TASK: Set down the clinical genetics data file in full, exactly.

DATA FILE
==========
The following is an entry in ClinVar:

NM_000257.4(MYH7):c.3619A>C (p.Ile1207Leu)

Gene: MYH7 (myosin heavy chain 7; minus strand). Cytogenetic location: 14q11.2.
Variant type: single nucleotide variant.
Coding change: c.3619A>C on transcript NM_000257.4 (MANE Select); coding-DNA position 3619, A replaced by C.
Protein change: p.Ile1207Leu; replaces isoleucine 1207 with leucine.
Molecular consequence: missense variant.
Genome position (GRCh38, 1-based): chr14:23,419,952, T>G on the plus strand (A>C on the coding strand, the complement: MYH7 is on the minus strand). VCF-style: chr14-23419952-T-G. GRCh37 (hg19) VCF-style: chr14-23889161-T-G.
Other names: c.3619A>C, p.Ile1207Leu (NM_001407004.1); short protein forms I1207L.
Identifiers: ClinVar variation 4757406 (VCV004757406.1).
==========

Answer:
The following is an entry in ClinVar:

NM_000257.4(MYH7):c.3619A>C (p.Ile1207Leu)

Gene: MYH7 (myosin heavy chain 7; minus strand). Cytogenetic location: 14q11.2.
Variant type: single nucleotide variant.
Coding change: c.3619A>C on transcript NM_000257.4 (MANE Select); coding-DNA position 3619, A replaced by C.
Protein change: p.Ile1207Leu; replaces isoleucine 1207 with leucine.
Molecular consequence: missense variant.
Genome position (GRCh38, 1-based): chr14:23,419,952, T>G on the plus strand (A>C on the coding strand, the complement: MYH7 is on the minus strand). VCF-style: chr14-23419952-T-G. GRCh37 (hg19) VCF-style: chr14-23889161-T-G.
Other names: c.3619A>C, p.Ile1207Leu (NM_001407004.1); short protein forms I1207L.
Identifiers: ClinVar variation 4757406 (VCV004757406.1).